Thursday, December 6, 2012

Lars Syll — What is money?

On Hyman Minsky.
As all students of economics know, time is limited. Given that, there has to be better ways to optimize its utilization than spending hours and hours working through or constructing irrelevant economic models. Instead of risking to just reinvent the wheel, I would rather recommend my students allocating their time also studying great forerunners like Keynes and Minsky, to help them constructing better, real and relevant economic models – models that really help us to explain and understand reality.
Read in conjunction with Philip Pilkington's post on mainstream economics as metaphysics. Could have added Austrian economics, too. Assumptions that are not empirical and are not tested, or even cannot be tested empirically are metaphysical. They function as norms in the logical construction of a worldview. Let's get real.

Lars P. Syll's Blog
What is money?
Lars P. Syll


Matt Franko said...


"Let's get real."

Serious question: How is this NOT being Reductionist?

(btw I agree with you, but would like to hear how you would respond to my question anyway...)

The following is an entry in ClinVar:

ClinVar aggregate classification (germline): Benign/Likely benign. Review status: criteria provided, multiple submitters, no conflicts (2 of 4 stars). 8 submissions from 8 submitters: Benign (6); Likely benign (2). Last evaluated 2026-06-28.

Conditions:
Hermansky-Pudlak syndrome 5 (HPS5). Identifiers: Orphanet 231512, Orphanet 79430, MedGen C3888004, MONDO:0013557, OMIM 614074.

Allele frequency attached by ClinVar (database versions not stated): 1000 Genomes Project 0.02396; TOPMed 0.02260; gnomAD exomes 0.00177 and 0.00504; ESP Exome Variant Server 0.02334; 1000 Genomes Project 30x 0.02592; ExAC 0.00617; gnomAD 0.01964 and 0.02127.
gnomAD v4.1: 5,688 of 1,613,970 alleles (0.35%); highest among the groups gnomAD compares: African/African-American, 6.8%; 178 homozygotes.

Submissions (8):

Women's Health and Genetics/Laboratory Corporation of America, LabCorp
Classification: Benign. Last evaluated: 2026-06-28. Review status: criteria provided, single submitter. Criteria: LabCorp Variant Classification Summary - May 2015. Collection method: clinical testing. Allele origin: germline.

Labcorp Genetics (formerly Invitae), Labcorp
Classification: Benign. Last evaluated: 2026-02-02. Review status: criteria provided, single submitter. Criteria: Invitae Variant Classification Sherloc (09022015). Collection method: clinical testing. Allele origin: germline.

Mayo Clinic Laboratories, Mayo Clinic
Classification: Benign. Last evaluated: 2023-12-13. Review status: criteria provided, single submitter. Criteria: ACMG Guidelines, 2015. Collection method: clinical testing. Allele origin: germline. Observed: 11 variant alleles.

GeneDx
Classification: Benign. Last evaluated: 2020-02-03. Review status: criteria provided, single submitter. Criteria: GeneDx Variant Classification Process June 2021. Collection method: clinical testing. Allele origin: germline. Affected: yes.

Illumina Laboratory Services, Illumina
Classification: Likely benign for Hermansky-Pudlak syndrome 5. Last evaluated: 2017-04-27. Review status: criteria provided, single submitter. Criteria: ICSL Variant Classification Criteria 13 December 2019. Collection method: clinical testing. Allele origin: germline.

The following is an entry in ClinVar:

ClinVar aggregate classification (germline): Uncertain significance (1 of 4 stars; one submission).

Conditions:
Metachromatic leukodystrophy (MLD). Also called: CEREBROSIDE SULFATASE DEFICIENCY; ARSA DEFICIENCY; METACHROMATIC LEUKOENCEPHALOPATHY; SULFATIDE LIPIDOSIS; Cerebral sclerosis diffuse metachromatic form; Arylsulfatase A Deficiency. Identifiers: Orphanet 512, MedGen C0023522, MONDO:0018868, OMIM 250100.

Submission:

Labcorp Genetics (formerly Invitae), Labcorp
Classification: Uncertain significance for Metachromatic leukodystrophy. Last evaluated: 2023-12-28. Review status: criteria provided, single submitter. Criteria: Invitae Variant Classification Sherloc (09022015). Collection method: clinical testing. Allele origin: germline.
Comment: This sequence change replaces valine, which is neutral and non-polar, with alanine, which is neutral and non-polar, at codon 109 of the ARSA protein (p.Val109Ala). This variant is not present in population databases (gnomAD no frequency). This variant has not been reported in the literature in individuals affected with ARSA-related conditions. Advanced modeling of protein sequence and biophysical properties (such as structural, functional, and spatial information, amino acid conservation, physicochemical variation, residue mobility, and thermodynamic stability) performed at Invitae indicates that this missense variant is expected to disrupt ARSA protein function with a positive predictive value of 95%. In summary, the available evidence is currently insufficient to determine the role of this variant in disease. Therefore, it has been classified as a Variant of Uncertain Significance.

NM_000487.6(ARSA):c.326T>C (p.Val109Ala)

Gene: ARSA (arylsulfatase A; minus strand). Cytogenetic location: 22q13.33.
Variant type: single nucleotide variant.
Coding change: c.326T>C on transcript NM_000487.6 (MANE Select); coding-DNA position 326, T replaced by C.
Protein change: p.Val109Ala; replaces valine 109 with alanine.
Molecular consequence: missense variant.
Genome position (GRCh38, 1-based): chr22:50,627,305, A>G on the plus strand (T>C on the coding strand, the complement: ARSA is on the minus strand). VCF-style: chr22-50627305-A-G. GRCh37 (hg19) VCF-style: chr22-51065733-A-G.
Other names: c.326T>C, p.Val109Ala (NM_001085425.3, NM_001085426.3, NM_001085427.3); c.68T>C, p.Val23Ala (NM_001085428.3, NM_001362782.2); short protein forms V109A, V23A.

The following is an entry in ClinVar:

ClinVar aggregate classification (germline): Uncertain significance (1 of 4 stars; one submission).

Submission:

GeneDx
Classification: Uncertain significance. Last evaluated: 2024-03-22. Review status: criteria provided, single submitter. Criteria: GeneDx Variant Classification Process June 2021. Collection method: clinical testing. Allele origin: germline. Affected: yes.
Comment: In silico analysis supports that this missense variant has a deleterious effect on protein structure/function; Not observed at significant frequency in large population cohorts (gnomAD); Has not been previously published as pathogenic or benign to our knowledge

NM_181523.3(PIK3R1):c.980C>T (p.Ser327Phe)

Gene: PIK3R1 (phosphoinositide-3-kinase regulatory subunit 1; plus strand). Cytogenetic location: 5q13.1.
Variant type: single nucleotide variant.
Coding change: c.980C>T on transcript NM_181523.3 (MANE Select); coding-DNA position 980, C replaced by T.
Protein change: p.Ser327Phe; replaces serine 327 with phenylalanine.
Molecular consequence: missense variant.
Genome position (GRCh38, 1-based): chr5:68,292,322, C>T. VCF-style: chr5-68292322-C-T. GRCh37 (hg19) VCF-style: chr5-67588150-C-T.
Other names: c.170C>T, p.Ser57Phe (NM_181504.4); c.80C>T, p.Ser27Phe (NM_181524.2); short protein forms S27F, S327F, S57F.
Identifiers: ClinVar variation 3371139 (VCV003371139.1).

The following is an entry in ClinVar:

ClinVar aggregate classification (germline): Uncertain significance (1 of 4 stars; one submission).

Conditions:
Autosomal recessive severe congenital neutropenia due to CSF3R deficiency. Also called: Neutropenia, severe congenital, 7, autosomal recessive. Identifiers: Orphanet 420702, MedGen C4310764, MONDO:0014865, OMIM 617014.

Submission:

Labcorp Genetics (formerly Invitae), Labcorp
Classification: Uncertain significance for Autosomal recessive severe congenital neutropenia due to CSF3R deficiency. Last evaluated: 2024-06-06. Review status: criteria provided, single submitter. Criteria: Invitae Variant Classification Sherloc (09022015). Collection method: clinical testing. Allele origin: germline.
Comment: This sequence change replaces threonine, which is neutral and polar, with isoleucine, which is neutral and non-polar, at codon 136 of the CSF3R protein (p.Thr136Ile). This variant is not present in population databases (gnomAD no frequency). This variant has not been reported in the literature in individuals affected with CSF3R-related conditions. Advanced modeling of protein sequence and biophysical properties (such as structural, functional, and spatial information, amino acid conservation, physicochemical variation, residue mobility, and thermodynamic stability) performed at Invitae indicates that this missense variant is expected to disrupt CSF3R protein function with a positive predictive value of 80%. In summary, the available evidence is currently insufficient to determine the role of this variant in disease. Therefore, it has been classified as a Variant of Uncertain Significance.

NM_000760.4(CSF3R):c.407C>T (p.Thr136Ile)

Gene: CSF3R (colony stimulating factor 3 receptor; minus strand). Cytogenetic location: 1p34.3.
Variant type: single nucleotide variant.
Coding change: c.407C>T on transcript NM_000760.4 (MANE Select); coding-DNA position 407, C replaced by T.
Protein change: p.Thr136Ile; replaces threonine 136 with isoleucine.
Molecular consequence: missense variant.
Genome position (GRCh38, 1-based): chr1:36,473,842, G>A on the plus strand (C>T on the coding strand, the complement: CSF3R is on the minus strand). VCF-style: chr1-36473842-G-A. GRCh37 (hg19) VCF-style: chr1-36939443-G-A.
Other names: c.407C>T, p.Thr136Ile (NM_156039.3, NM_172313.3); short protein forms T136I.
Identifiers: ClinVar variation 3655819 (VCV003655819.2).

Tom Hickey said...

It is reductionist, Matt. It reduces assertions to facts. That's just what science does. Science is only reductionist in a pejorative sense in claiming that facts exceed their limits. E. g. humans and animals are not "nothing but" stimulus-response mechanisms as behaviorism holds.

I am a philosopher, so I like metaphysical explanations. But I am also aware that they are arbitrary when they assert absolutes and transcendentals as self-evident. They are just tools in model-making, and a lot of different models can be constructed that have an effect on how people see the world and behave in it because the putative absolutes and transcendentals function as norms.

All of us do this consciously or unconsciously, most unconsciously and often inconsistently. An overarching framework is needed to give structure to an otherwise buzzing, blooming confusion of experience, to paraphrase Wm. James.

The problem is that there are a lot of different ways of doing this structuring and none is able to show it is absolute, although most people presume that their picture of the world is as things actually stand and people who do not agree are morons, crazy, or disingenuous.

Where we all can agree mostly is over "facts." But not always, since the way one looks at the world shapes the facts. Facts don't exist per se. They correspond to logical constructs called propositions. It is we that project "facts" on an otherwise undifferentiated "world" of experience, and different cultures and sub-cultures do this differently.